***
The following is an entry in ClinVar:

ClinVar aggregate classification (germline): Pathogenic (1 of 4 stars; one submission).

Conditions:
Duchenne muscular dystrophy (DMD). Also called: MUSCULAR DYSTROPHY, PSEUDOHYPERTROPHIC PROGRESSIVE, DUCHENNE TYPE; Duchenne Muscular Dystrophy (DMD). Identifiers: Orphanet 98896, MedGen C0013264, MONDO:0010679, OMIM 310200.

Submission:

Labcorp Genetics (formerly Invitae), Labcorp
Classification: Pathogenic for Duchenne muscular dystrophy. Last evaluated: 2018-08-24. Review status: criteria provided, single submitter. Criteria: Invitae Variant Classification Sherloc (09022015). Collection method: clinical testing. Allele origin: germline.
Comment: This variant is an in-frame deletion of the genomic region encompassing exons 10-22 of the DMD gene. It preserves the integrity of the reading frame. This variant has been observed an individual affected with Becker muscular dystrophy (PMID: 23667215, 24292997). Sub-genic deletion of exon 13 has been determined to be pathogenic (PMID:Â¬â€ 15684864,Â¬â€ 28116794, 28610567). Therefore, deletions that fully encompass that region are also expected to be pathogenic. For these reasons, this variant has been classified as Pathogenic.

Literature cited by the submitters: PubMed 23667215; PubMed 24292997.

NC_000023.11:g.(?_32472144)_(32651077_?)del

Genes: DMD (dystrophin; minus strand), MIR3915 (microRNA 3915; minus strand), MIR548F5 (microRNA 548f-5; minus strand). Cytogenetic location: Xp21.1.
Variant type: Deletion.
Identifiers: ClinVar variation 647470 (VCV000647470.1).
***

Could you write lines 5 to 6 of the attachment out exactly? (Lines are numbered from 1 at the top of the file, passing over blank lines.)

Submission:

Labcorp Genetics (formerly Invitae), Labcorp